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Tuesday, January 31, 2006

Mobile - the holy grail of advertising?

(The IMS Insider Global Online IMS Attitude Survey. Closes midnight tonight GMT. Final chance to have your say. It takes 10 minutes to complete. Full free report to participants-only in a few weeks' time. Go to: http://www.surveymonkey.com/s.asp?u=909631592609.)

As part of the market study we're running with the Converged Service Practice of STL (www.stlpartners.com), and following my post below about innovative mobile business models, I had a very interesting call today with David Tymm, the CEO of a small but highly innovative UK company called i-Movo (www.i-movo.com).

Together with i-Text they have created a service that allows sales promotion vouchers to be delivered to mobile phone users and redeemed via any channel (handset, credit card, EPOS system, kiosks, PDAs). In return for receiving targeted advertising, consumers get free text credits ('text for free').

This is great news for advertisers and consumers, but (today) the operators get virtually nothing from it. Below I describe why it's important and how it works. In this month's edition of the IMS Insider report we describe what operators need to do to take advantage of this and other innovative service models (to receive the report subscribe at
www.ims-insider.com).

Why is this interesting? Mobile operators are looking for content around which they can create sticky services. Content is expensive. Premium content (TV, print) is funded primarily by advertising. But advertising is costly and, with increasing media fragmentation, is wasted and/or unmeasureable. DVR technology (like Tivo) already allows consumers to filter advertising. So, is the mobile phone is the answer?

Last year the Financial Times ran a piece suggesting that mobiles will soon replace TV as the prime ad medium. Recent studies have shown that 75%+ of mobile phones are kept switched on over sixteen hours a day (mine certainly is), and two-thirds of mobile users claim that if they had to make a choice, the mobile phone is “the device they most want to keep” (only 12% opted for TV).

Online advertising has had a resurgence recently, but compared to the potential of mobile even that looks very hit and miss. Pay-Per-Click models (from Google, MSN, Yahoo, etc) are open to difficult-to-detect “click-fraud” (I was warned by Google to tell my employees not to click on the ads on the top of this blog). Pay-Per-Call models (Skype/eBay) are an improvement, but it is still nearly impossible to distinguish a “sale” from “enquiry”. Pay-Per-Action models (provided by the SNAP search engine, well worth a look at
http://www.snap.com/about/about.php?last_link_type=about) is interesting because advertisers only gets pay SNAP when the user completes a purchase or other action.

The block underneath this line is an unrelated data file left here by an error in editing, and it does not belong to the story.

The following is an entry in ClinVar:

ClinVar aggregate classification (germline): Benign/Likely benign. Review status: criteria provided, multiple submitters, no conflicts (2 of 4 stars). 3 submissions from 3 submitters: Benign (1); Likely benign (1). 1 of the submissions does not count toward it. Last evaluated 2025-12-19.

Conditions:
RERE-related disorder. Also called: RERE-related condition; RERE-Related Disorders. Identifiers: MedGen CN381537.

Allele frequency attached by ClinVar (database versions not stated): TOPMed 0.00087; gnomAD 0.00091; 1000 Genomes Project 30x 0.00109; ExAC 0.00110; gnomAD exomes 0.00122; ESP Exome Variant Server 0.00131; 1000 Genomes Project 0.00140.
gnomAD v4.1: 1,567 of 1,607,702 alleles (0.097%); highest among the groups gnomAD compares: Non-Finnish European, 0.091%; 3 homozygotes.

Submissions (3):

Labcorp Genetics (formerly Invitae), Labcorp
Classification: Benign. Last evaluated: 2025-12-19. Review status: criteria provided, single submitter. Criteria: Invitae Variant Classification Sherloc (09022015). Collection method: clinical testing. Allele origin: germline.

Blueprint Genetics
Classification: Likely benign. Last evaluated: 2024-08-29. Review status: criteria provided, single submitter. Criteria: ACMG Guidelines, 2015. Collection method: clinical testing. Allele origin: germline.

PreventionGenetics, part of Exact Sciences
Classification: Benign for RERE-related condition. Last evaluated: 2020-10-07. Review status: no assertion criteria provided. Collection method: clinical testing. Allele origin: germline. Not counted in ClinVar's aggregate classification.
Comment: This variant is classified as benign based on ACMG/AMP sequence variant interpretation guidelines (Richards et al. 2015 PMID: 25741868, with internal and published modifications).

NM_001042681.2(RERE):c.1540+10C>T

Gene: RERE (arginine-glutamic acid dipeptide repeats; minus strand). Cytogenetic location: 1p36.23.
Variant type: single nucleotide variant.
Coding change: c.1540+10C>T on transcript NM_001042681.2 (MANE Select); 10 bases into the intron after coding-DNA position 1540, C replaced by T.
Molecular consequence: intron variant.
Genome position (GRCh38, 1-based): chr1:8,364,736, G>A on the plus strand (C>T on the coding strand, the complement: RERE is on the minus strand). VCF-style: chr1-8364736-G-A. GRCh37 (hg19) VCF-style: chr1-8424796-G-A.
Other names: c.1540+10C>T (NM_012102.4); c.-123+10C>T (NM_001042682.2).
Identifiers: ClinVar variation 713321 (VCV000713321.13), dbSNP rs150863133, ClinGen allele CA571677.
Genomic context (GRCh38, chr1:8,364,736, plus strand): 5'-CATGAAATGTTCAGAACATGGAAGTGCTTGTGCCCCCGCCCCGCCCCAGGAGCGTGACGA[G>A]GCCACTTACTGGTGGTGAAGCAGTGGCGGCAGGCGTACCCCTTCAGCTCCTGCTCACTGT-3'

So, The Economist in September described 'pay-for-sale narrowcast advertising over the mobile phone' as “The holy grail of advertising". Here's why:

•Customers are rewarded for active participation in marketing promotions
•Advertisers are charged only when their message is viewed
•The market sets the rate-card
•Each element of the process is measured
•The ROI for marketing campaigns can at last be calculated

It works like this:


1.) The advertiser selects a target customer segment (by Age Group, Lifestage, Region, Gender).
2.) The advertiser “bids” the amount of free texting customers can get for each “viewing” of the advertisement (they are listed in order of generosity to consumer)
3.) The customer views advertisements of interest (the message may include the offer of an i-movo voucher for redemption online, at a store, at a kiosk, etc)
4.) i-text “credits” customers' accounts of sponsored texts
5.) The customer creates texts using standard phone functions (Editor, Address Book, T9 etc; messages are sent over GPRS data channel at a cost of £0 - £0.02; customer may also send texts from their PC for free).


Consumers get a good deal (free texting and vouchers for discounted goods), the advertisers get highly targeted promotions that they can measure, the aggregators get paid for delivering the texts through different networks, but...today the poor old mobile operator gets a tiny inter-charge fee.

Clearly, there is a big opportunity for mobile operators to play a bigger role here.... We'll be describing what this can be and how to do it in this month's IMS Insider report (www.ims-insider.com).

The Editor, IMS Insider
editor@ims-insider.com
www.ims-insider.com


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